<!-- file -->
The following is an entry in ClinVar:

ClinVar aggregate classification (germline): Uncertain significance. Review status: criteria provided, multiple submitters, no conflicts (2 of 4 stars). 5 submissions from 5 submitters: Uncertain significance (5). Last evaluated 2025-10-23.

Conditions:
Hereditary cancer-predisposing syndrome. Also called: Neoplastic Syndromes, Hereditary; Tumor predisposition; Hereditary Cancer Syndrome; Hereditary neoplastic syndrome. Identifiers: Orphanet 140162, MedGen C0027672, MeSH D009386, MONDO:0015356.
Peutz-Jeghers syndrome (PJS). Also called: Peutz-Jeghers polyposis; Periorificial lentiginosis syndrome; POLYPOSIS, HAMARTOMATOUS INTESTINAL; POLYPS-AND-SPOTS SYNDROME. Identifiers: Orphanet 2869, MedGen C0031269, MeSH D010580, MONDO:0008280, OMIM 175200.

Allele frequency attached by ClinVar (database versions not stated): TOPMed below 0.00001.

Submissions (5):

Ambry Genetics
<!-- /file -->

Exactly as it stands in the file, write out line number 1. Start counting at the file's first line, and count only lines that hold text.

The following is an entry in ClinVar: